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ctcpx084

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  1. I know people who are teaching burnouts (literally left half-way through the year) who have worked on the staffs of representatives and are still ascending through policy circles. thdus82's question is an important one. If you aspire to the doctorate, your teaching experience may mean very little in Ed Policy; as an aside, I'm a curriculum and teaching doctoral student, and teaching experience doesn't mean much there, either.
  2. Any meeting with someone I don't know, at an institution at which I'm trying to make a favorable impression, I would treat as formal. I would dress accordingly, which for me would be a suit and tie. It's hard to know what they will ask. I met informally with a professor at Wisconsin several years ago, before I applied to graduate school. He seemed mostly interested--if you could say he was interested at all, which is debatable--in what my research interests were. Vague answers were not taken well; he challenged every general statement I made, and at the time I thought he was a horse's ass.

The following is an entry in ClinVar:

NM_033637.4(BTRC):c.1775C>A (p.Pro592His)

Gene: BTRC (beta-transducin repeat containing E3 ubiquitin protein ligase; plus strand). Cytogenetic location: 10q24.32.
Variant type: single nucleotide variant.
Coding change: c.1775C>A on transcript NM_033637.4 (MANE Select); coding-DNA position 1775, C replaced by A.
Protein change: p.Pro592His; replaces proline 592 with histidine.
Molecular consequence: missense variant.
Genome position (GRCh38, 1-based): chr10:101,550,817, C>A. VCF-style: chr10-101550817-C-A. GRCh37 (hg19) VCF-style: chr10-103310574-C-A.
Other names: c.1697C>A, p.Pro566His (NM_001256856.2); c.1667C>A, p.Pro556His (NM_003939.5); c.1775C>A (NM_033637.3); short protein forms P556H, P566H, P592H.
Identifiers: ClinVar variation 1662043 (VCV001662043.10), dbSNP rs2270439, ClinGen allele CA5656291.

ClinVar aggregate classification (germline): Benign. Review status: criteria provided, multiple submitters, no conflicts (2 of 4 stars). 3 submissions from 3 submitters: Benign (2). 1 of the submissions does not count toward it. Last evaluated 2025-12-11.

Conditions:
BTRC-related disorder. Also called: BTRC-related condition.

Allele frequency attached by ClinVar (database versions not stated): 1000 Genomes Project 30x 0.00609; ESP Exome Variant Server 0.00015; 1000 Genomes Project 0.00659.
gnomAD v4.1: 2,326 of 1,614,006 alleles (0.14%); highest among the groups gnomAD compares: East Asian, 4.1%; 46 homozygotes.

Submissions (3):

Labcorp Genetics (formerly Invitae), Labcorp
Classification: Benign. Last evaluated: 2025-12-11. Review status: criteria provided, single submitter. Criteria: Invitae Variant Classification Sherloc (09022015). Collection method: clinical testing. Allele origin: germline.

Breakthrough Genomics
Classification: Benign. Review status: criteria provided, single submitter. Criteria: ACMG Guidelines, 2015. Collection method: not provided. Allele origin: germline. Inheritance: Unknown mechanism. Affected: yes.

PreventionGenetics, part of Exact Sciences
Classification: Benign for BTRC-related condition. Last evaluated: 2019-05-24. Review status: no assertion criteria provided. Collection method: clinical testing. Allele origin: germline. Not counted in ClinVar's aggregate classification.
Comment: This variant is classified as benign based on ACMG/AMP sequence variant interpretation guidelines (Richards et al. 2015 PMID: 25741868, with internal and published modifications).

3. I think this, like many aspects of graduate school admissions, varies by program, though my general feeling is that it doesn't really help. My program at TC went years without admitting more than one male per cohort, and I don't think it's for lack of applicants. I have a classmate who is doing some admissions work in our department who might have a better perspective on this, but I don't think being male counts for all that much in the process.
  4. To your first question, no. Again, when people disagree with you, they are not "bashing" necessarily. I pointed to a frequent criticism of TFA, which I did not support with anything, whether that source was academic or otherwise--a point td21230 pointed out. I should point out that saying it was easy to get in to was totally incorrect; I'm not sure what I meant when I said that, but the academic credentials of incoming candidates are certainly not lacking, and are in fact carefully scrutinized.